things to do outdoors
From woodpeckers to warblers to waxwings, Montana is for the birds—over 250 species of our winged friends call this place home. Glacier Country is a birder’s paradise and here are a few good places to catch a glimpse of Western Montana birds—some of our littlest inhabitants.
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In the park alone, you’ll find at least 260 species of birds. It’s one of the best places to see harlequin ducks in the lower 48 states. The "clown ducks" (because of their gray/orange/black/white “costume”) are partial to the waters of McDonald Creek. You're also likely to encounter blue herons, tundra swans, Canada geese and great horned owls. Year-round residents include raptors like bald eagles, golden eagles, peregrine falcons, osprey and hawks.
Along with hundreds of resident bird species, thousands of birds make a pit stop in the Flathead and Mission valleys every year along their north-south migratory route. This birder’s paradise offers multiple spots for life-list birding.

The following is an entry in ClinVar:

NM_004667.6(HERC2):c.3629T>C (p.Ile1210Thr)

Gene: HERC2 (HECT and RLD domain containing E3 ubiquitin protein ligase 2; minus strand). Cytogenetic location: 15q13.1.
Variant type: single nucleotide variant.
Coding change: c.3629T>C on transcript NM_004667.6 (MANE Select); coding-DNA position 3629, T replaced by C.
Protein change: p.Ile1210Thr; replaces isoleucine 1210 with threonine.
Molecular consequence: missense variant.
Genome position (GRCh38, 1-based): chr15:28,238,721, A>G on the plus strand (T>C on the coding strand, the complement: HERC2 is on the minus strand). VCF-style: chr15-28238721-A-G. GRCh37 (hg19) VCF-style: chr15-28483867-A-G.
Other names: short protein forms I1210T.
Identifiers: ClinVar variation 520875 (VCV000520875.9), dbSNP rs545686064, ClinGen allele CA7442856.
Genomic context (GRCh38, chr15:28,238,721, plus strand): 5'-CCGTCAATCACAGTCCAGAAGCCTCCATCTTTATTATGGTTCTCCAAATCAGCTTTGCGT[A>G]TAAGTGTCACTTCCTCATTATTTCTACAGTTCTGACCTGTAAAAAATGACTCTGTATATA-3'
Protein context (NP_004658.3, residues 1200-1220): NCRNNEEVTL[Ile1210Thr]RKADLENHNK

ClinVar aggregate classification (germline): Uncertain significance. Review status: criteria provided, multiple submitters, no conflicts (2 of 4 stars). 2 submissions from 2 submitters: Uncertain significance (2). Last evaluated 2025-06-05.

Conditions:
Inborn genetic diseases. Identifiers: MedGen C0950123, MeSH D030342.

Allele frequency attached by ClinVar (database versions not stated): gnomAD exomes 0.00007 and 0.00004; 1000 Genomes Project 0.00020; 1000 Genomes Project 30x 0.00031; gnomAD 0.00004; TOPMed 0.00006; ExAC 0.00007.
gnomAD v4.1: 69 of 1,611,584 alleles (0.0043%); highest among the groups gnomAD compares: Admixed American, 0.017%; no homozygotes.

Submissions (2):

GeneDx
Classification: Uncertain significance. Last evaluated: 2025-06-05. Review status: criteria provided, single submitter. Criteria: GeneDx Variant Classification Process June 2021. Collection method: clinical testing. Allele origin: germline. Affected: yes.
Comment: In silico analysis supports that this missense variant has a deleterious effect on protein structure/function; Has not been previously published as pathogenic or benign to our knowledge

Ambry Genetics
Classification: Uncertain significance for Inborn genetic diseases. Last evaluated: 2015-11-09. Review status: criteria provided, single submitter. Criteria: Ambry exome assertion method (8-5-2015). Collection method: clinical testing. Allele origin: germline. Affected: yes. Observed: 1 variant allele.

Prime locations include The National Bison Range, Ninepipe and Pablo National Wildlife Refuges, Thompson Chain of Lakes, Bull River Wildlife Management Area, Lone Pine State Park, Jewel Basin Hiking Area, Owen Sowerwine Natural Area, the Danny On Trail, Smith Lake Waterfowl Production Area, Lawrence Park, Lower Valley (Road), Church Slough and the Blasdel Waterfowl Production Area.
The West Valley Public Bird Viewing Area near Kalispell gives birders a stellar vantage point from which to view hundreds of sandhill cranes congregating in prairie pothole wetlands during fall migration.
The Missoula Valley has its own birding and nature trail, helping birders, naturalists and eco-tourists access key birding locations. With 14 locations on the map, ranging from in-town to more secluded destinations, there are plenty of viewing opportunities.
For black-backed woodpeckers, visit the Blue Mountain Nature Trail. Or for great blue herons and Lewis's woodpeckers, visit Kelly Island in the Clark Fork River near downtown Missoula. To see an American dipper and its nest, stroll though Greenough Park.
With a variety of habitats ranging from wetlands and river bottoms to forested terrain, the 25 birding sites on the Bitterroot Birding and Nature Trail provide a range of birding experiences and opportunities. For tundra swans, woodpeckers and bald eagles, visit the Lee Metcalf Wildlife Refuge near Stevensville. If you're looking for warbling vireo or black-headed grosbeaks, stroll through Travelers' Rest State Park. And for yellow warblers and gray jays, visit Indian Trees Campground near Sula.
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